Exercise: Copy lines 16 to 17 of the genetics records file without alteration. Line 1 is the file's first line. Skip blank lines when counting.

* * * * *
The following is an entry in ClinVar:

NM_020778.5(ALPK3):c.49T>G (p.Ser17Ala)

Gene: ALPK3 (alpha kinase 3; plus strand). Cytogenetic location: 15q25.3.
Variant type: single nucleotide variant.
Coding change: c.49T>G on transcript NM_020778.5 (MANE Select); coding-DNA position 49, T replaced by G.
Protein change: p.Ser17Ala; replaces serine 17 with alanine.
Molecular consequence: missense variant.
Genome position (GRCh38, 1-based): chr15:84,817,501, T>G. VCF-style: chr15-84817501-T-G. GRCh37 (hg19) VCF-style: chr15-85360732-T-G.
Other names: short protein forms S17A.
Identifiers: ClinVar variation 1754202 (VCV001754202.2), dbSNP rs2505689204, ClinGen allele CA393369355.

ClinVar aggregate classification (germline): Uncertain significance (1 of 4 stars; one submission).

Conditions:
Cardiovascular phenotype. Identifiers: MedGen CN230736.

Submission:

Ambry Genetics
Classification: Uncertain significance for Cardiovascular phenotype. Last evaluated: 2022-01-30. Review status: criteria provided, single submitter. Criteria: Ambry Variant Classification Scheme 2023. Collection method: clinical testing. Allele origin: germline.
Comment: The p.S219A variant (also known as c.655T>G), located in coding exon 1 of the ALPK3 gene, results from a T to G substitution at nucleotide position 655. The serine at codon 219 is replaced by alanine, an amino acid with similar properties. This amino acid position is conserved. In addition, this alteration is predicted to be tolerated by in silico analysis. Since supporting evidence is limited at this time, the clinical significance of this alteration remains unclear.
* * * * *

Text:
Classification: Uncertain significance for Cardiovascular phenotype. Last evaluated: 2022-01-30. Review status: criteria provided, single submitter. Criteria: Ambry Variant Classification Scheme 2023. Collection method: clinical testing. Allele origin: germline.
Comment: The p.S219A variant (also known as c.655T>G), located in coding exon 1 of the ALPK3 gene, results from a T to G substitution at nucleotide position 655. The serine at codon 219 is replaced by alanine, an amino acid with similar properties. This amino acid position is conserved. In addition, this alteration is predicted to be tolerated by in silico analysis. Since supporting evidence is limited at this time, the clinical significance of this alteration remains unclear.